Signing of Paris accord vital to tame warming


The world is holding its breath ahead of epochal event on April 22 at the United Nations in New York, where global leaders are expected to sign the landmark Paris accord adopted at a UN summit in December last year to limit global warming. The day, interestingly, is also World Earth Day. The event will be closely watched by global firms responsible for tens of trillions of dollars in investments. They have urged the world’s leading economies to sign the pact.
Seven organisations that represent over 400 investment funds sent a letter to the leaders of G20 nations calling on them “to sign the Paris Agreement”. This puts huge responsibility on major players to lead the world in curbing global warming.
“The early entry into force of the Agreement will send an important signal to investors that governments are translating into concrete action the momentous political will represented by the adoption of the Paris Agreement,” the investors’ letter says. Even though 195 nations sealed the world’s first global climate deal in December, the agreement should be signed and ratified before it can take effect. It calls for capping global warming under two degrees Celsius (3.6 degrees Fahrenheit) above pre-industrial levels.
Poor countries and island states at high risk of climate change effects such as sea-level rise and drought had earnestly called for cap at 2 degree Celsius amid doubts of scientists that on current greenhouse-gas emission rates, the world is heading for a 4 C warmer world.
To prove the scientists’ scepticism, last month was hottest March in modern times — a sign that indicates the pace of global warming is accelerating.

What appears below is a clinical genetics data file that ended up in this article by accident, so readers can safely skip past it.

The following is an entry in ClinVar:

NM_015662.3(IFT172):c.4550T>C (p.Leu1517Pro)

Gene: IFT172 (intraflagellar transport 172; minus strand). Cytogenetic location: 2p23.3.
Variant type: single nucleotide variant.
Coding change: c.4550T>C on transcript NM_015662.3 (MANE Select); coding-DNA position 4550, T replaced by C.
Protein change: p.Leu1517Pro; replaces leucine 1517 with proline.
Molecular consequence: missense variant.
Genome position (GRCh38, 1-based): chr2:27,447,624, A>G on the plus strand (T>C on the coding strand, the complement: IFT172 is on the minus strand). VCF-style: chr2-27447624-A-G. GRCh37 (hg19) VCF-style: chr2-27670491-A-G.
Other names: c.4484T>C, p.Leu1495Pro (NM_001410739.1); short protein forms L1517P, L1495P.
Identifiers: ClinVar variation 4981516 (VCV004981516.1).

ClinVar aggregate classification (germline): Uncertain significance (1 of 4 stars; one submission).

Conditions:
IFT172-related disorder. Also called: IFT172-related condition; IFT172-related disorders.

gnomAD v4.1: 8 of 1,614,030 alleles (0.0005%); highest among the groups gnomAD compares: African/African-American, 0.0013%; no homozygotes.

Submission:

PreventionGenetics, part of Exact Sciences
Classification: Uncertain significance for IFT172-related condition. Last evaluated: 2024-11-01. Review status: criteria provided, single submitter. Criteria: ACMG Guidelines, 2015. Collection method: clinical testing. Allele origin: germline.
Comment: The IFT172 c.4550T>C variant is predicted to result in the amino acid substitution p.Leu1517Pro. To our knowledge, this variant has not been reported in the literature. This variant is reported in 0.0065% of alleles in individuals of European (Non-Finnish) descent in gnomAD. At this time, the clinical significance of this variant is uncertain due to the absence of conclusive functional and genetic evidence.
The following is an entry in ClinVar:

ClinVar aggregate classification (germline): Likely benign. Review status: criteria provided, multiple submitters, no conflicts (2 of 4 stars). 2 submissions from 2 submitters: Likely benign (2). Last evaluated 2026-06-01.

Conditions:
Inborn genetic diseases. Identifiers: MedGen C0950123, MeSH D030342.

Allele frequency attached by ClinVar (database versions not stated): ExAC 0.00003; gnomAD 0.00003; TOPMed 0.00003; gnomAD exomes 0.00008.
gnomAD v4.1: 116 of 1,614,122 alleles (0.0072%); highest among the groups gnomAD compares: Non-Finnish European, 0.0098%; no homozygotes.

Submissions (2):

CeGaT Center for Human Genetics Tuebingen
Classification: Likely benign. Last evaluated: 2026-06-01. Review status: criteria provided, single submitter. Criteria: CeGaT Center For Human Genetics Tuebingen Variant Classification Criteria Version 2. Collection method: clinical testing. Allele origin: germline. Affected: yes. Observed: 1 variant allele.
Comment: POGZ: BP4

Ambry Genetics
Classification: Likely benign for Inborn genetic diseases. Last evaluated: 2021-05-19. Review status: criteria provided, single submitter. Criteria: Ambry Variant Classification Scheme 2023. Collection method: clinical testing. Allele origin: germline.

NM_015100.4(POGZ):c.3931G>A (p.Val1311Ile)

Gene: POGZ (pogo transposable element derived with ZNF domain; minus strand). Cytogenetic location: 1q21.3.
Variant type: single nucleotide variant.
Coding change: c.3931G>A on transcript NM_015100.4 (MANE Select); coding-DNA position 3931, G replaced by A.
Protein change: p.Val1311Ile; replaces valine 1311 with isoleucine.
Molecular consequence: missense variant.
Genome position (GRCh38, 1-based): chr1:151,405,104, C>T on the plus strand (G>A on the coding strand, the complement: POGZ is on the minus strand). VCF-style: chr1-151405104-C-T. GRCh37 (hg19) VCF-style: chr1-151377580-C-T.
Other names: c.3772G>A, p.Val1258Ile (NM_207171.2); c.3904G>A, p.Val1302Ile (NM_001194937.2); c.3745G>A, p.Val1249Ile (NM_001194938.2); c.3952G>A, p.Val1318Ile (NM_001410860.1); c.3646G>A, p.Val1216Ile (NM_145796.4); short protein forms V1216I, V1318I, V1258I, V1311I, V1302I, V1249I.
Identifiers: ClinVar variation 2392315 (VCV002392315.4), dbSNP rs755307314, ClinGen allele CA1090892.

To arrest global warming, there must be a balance between emissions from human activities such as energy production and farming, and the amount that can be
captured by carbon-absorbing “sinks” such as forests or carbon storage technology.
It is incumbent on the developed countries, which have polluted for longer, and have the technology, to take the lead with absolute emissions cuts. The rich countries are also required to provide support for developing nations’ shift to renewable energy. If they provide funding to help developing countries make the costly shift to green energy and shore up defences against climate change impacts, the battle against global warming could be won.
In 2009, the rich countries pledged $100 billion (88 billion euros) a year to help the developing countries shift to green energy. The amount must be updated by 2025. Indeed challenges still loom large. Even if every oil, gas or coal-burning engine in the world were switched off tomorrow, lingering molecules of carbon pollution in the atmosphere would continue pushing temperatures up.
Sadly, a technology for sucking CO2 out of the air is well beyond our reach. Worse still, the global economy simply cannot be weaned off fossil fuels quickly enough.
Yet, there is a silver lining. Energy-related carbon emissions stalled for the second year in a row, while renewable energy capacity grew a record 8.3
percent, according to the International Renewable Energy Agency (IRENA).
Further, Peabody Energy, the largest US coal miner, filed for bankruptcy last week in the latest defeat for a sector battered by competition from cheap natural gas and a push for cleaner energy. Besides, number one carbon polluter China reported two consecutive years of falling coal consumption and invested a record $111 billion in clean energy in 2015.
To tighten the grip, companies, investors, universities, governments, insurers and banks have been withdrawing investments in fossil-fuel projects.
Other measures such as imposing tax on carbon emissions, pulling out of fossil fuel investments, imposing emissions standards for industry, subsidising renewable energy and protecting CO2-absorbing forests could advance the cause.
The signing of Paris Agreement on Friday will speed up action, rally efforts, and create more awareness to stop an environmental catastrophe.

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